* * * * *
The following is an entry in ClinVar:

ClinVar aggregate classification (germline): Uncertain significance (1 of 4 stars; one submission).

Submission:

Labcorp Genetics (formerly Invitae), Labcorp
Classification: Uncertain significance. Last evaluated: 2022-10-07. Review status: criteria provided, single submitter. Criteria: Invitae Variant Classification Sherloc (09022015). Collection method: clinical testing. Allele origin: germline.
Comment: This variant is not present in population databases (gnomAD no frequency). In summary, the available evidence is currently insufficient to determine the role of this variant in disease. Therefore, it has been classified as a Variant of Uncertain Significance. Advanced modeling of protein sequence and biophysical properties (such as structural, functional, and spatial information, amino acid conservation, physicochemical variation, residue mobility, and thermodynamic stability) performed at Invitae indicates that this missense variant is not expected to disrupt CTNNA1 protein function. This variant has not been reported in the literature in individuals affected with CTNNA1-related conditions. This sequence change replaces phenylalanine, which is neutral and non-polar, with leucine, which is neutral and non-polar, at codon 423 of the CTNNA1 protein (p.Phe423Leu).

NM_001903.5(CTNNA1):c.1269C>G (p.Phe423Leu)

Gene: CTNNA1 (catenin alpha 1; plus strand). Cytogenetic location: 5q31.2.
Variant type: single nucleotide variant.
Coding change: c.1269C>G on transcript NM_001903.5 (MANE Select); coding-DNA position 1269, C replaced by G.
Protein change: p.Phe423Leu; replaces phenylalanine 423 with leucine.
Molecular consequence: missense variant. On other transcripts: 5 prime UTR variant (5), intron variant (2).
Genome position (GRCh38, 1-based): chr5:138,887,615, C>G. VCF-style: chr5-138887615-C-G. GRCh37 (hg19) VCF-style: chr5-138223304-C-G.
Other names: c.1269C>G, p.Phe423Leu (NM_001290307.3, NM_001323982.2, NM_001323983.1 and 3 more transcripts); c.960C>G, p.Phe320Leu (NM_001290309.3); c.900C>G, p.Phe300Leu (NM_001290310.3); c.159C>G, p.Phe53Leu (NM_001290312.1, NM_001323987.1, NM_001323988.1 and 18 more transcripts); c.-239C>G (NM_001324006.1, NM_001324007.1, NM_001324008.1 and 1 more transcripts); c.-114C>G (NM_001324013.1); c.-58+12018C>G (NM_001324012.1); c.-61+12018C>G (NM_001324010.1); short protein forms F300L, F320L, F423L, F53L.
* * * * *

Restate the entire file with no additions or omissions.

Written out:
The following is an entry in ClinVar:

ClinVar aggregate classification (germline): Uncertain significance (1 of 4 stars; one submission).

Submission:

Labcorp Genetics (formerly Invitae), Labcorp
Classification: Uncertain significance. Last evaluated: 2022-10-07. Review status: criteria provided, single submitter. Criteria: Invitae Variant Classification Sherloc (09022015). Collection method: clinical testing. Allele origin: germline.
Comment: This variant is not present in population databases (gnomAD no frequency). In summary, the available evidence is currently insufficient to determine the role of this variant in disease. Therefore, it has been classified as a Variant of Uncertain Significance. Advanced modeling of protein sequence and biophysical properties (such as structural, functional, and spatial information, amino acid conservation, physicochemical variation, residue mobility, and thermodynamic stability) performed at Invitae indicates that this missense variant is not expected to disrupt CTNNA1 protein function. This variant has not been reported in the literature in individuals affected with CTNNA1-related conditions. This sequence change replaces phenylalanine, which is neutral and non-polar, with leucine, which is neutral and non-polar, at codon 423 of the CTNNA1 protein (p.Phe423Leu).

NM_001903.5(CTNNA1):c.1269C>G (p.Phe423Leu)

Gene: CTNNA1 (catenin alpha 1; plus strand). Cytogenetic location: 5q31.2.
Variant type: single nucleotide variant.
Coding change: c.1269C>G on transcript NM_001903.5 (MANE Select); coding-DNA position 1269, C replaced by G.
Protein change: p.Phe423Leu; replaces phenylalanine 423 with leucine.
Molecular consequence: missense variant. On other transcripts: 5 prime UTR variant (5), intron variant (2).
Genome position (GRCh38, 1-based): chr5:138,887,615, C>G. VCF-style: chr5-138887615-C-G. GRCh37 (hg19) VCF-style: chr5-138223304-C-G.
Other names: c.1269C>G, p.Phe423Leu (NM_001290307.3, NM_001323982.2, NM_001323983.1 and 3 more transcripts); c.960C>G, p.Phe320Leu (NM_001290309.3); c.900C>G, p.Phe300Leu (NM_001290310.3); c.159C>G, p.Phe53Leu (NM_001290312.1, NM_001323987.1, NM_001323988.1 and 18 more transcripts); c.-239C>G (NM_001324006.1, NM_001324007.1, NM_001324008.1 and 1 more transcripts); c.-114C>G (NM_001324013.1); c.-58+12018C>G (NM_001324012.1); c.-61+12018C>G (NM_001324010.1); short protein forms F300L, F320L, F423L, F53L.